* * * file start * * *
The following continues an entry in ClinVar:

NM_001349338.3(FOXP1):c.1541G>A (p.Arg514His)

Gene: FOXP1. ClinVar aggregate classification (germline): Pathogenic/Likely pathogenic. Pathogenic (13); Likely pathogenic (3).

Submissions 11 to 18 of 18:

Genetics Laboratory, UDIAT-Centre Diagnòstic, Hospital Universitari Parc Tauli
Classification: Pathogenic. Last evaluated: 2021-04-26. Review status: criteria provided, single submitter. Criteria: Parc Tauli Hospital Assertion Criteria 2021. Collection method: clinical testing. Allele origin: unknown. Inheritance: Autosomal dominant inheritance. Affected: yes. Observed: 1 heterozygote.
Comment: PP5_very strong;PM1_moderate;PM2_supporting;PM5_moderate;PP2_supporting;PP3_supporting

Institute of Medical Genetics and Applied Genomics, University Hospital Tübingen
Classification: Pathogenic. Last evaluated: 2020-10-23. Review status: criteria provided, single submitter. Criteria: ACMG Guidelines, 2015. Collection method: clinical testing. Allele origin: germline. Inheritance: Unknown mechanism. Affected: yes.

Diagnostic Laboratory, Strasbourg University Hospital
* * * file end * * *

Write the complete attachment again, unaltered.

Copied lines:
The following continues an entry in ClinVar:

NM_001349338.3(FOXP1):c.1541G>A (p.Arg514His)

Gene: FOXP1. ClinVar aggregate classification (germline): Pathogenic/Likely pathogenic. Pathogenic (13); Likely pathogenic (3).

Submissions 11 to 18 of 18:

Genetics Laboratory, UDIAT-Centre Diagnòstic, Hospital Universitari Parc Tauli
Classification: Pathogenic. Last evaluated: 2021-04-26. Review status: criteria provided, single submitter. Criteria: Parc Tauli Hospital Assertion Criteria 2021. Collection method: clinical testing. Allele origin: unknown. Inheritance: Autosomal dominant inheritance. Affected: yes. Observed: 1 heterozygote.
Comment: PP5_very strong;PM1_moderate;PM2_supporting;PM5_moderate;PP2_supporting;PP3_supporting

Institute of Medical Genetics and Applied Genomics, University Hospital Tübingen
Classification: Pathogenic. Last evaluated: 2020-10-23. Review status: criteria provided, single submitter. Criteria: ACMG Guidelines, 2015. Collection method: clinical testing. Allele origin: germline. Inheritance: Unknown mechanism. Affected: yes.

Diagnostic Laboratory, Strasbourg University Hospital